Skype does not offer the installable packages for CentOS; you only get a few Ubuntu packages and alike. So you will need the static build. Download it. You can use /opt as the installation destination. Extract the downloaded archive. Then create a symbolic link from the full static version directory name to a generic skype name, as below.
tar xjvf <path to skype static version>.tar.bz2
ln -s <skype static version directory> skype
The linking part, here's a very specific example, relevant to the current build:
ln -s skype_static-184.108.40.206 skype
And some links (for sound and convenience):
ln -s /opt/skype /usr/share/skype
ln -s /opt/skype/skype /usr/bin/skype
And we're up and running:
And like we did before with Firefox 5 local build, you can create a custom icon for the application, so you don't need the command line to start it. The icon itself is located in the extracted archive.
Few people will normally use LaTeX or one of its more powerful frontends like LyX. But then, if you're kind of special like me, you will surely want to run the superior alternative to all word processor. Hence, LyX. To get it installed, you will need to configure an extra repository, this time EPEL. Once it's configured, LyX is in the repo.
Lastly, some satellite bling-bling. Download the file, make it executable like we did with the Sun Java package, and run it. Once it's configured, Google Earth will show up in the application menu. Job done.
One thing I must emphasize is that manual installations under /opt from sources other than the official repositories means you are sort of switching into a Windows-style mode of maintenance. In other words, you won't get any updates for these, you will have to occasionally manually download and install new versions.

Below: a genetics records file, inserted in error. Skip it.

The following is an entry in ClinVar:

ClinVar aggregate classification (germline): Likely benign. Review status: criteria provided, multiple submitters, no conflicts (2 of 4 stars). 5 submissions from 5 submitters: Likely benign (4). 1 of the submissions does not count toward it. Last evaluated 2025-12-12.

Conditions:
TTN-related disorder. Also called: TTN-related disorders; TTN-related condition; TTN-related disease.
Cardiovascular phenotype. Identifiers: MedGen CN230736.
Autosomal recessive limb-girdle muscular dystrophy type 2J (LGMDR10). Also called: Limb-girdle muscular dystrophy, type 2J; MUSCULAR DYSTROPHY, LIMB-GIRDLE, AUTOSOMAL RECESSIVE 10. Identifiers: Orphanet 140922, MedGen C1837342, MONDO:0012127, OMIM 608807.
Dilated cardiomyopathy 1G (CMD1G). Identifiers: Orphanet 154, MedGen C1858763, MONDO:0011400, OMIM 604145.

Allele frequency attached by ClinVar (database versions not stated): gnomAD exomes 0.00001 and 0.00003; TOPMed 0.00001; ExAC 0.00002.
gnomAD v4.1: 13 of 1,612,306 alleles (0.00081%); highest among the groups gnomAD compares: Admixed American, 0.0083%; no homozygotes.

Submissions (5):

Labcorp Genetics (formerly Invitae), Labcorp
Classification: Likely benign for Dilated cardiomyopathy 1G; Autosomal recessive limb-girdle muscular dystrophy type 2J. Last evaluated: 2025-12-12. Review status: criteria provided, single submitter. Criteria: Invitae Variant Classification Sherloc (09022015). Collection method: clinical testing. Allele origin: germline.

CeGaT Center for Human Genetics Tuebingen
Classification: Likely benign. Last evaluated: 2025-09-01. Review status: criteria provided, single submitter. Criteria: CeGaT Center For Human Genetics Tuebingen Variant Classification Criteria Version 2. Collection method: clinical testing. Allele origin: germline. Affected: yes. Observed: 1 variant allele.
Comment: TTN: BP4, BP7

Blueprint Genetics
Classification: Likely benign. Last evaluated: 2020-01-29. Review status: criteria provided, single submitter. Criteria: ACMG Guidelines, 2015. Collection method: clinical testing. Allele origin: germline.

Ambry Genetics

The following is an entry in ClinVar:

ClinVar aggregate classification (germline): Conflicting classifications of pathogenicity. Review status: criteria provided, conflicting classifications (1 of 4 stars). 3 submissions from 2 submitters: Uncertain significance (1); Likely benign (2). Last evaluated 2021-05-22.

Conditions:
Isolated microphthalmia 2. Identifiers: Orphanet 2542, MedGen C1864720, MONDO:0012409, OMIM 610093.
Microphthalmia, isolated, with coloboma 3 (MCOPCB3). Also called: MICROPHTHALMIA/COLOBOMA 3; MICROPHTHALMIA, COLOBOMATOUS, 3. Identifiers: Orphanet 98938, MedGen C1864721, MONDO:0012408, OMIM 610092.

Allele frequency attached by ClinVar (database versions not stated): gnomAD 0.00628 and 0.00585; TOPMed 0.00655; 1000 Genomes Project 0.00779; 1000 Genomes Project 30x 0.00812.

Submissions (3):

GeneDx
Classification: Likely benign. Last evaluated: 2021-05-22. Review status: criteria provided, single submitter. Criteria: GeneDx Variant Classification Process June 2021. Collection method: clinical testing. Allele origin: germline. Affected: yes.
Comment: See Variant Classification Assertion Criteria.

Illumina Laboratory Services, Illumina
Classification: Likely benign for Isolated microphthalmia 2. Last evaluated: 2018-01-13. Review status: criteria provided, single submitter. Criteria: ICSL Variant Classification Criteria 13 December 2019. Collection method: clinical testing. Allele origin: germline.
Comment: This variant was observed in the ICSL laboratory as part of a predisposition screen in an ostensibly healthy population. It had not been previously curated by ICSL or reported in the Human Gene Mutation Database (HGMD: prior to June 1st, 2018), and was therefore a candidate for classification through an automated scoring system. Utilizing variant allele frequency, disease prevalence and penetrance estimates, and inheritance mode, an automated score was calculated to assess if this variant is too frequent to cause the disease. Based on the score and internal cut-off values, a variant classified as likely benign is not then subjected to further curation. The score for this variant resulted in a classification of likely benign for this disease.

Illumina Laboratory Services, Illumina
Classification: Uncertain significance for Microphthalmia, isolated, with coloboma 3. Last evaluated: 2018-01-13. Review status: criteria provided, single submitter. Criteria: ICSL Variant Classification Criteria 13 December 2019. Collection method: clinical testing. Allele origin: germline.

And we're done here, fellas!
There you go. Your perfect desktop just got perfecter. Our CentOS box now comes with the latest and most popular programs any casual desktop user will need, including some special extras. We have Firefox 5, all channels of Google Chrome, LibreOffice, Adobe Flash, Sun Java including plugins, Skype, VLC, Lyx, Google Earth. In the process, we learned how to work with archives from the command line, add extra repositories, create static builds and custom application launchers, and more. Splendid, isn't it?
On top of that, you can total stability, the lightweight and visually pleasing Gnome 2 with about half the memory consumption of most other implementations and competitors, and the system is going to be supported until year 3011, which is commendable. What more can you ask? You truly get a perfect desktop. I hope you like it, see ya.
P.S. If you truly find this article useful, please consider supporting Dedoimedo.